Since the Reformations and Aouis of the world are using more expensive fabrics, it's perhaps a bit of a stretch to claim that they're directly keeping textiles out of landfills; a deadstock floral print not purchased by an American brand like Reformation would probably just end up being shipped to another country and used there. But in a broader sense, these brands' participation in the secondhand fabric market does make a dent in textile pollution in the same way that purchasing thrifted clothing does. Sure, if you hadn't bought those Goodwill jeans, someone else might have — but if no one was willing to reuse Goodwill jeans, they'd eventually get thrown out. Normalizing and even celebrating deadstock usage the way Reformation does can set an example that encourages other brands to follow suit.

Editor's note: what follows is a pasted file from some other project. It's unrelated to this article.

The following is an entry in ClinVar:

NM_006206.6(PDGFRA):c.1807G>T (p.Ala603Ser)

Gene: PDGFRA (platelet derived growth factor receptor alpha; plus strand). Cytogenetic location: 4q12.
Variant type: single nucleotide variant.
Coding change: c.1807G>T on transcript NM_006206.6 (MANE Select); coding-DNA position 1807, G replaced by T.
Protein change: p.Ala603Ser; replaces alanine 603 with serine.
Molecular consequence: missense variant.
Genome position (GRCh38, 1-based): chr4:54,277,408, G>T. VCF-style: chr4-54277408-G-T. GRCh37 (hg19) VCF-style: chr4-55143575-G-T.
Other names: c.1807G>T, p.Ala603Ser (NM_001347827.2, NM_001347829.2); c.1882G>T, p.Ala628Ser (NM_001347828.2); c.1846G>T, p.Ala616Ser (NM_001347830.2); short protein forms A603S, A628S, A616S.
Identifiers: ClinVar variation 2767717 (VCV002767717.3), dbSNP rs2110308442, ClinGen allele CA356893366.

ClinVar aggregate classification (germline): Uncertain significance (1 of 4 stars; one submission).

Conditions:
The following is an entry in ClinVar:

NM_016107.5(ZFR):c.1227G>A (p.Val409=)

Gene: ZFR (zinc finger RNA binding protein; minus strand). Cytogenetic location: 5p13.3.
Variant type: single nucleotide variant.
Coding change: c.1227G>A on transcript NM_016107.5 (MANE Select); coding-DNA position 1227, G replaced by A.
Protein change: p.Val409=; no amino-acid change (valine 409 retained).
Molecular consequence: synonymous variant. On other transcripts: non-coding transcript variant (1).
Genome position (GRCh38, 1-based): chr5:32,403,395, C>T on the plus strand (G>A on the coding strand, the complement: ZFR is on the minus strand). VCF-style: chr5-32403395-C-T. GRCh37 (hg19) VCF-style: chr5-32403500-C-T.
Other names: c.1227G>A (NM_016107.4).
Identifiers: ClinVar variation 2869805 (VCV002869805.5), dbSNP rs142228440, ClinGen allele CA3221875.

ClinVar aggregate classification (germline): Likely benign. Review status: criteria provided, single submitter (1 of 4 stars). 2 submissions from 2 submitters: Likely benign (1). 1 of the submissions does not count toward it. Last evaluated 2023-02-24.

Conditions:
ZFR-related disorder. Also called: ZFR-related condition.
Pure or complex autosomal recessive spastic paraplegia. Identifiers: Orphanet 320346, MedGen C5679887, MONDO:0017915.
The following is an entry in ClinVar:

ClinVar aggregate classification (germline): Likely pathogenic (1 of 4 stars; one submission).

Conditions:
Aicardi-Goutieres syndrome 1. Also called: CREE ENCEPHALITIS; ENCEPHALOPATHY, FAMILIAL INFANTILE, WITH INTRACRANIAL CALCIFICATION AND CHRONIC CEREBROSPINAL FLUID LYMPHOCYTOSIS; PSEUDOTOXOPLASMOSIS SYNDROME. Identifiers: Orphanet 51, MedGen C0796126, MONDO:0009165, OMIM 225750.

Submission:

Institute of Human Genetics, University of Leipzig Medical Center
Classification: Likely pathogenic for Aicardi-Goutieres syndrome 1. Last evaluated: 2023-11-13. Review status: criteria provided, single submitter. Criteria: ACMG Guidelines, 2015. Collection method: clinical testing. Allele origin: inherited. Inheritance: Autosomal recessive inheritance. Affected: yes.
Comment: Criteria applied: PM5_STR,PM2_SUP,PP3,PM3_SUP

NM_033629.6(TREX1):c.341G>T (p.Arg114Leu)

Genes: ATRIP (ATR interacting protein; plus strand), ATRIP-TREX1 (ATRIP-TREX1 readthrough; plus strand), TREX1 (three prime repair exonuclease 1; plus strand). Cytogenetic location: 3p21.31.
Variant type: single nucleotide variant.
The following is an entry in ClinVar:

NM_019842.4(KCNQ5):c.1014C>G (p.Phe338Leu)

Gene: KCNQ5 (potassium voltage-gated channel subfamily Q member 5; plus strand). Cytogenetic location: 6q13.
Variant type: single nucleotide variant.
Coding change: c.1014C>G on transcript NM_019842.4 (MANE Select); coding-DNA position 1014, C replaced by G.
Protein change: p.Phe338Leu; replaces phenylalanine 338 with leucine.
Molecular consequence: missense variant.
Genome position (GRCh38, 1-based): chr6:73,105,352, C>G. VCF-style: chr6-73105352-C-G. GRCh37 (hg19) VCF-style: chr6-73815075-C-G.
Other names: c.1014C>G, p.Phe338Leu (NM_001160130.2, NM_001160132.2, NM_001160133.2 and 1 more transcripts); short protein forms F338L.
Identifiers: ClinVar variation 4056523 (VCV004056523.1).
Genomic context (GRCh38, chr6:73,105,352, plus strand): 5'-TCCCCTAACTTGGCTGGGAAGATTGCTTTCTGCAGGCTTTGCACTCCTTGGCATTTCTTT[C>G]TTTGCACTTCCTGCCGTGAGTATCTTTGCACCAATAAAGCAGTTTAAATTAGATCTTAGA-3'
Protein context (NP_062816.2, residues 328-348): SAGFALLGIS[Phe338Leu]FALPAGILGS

So, is deadstock the future of sustainable fashion? The quantity limits and sourcing challenges will keep it from ever becoming an option for mega-retailers that work on a massive scale. But for smaller and midsize brands looking to minimize their impact, deadstock may be one of the best bets.

"It all goes back to the idea of reducing and reusing as the first places to start in tackling waste," Talbott says. "It's something we think is worth the effort."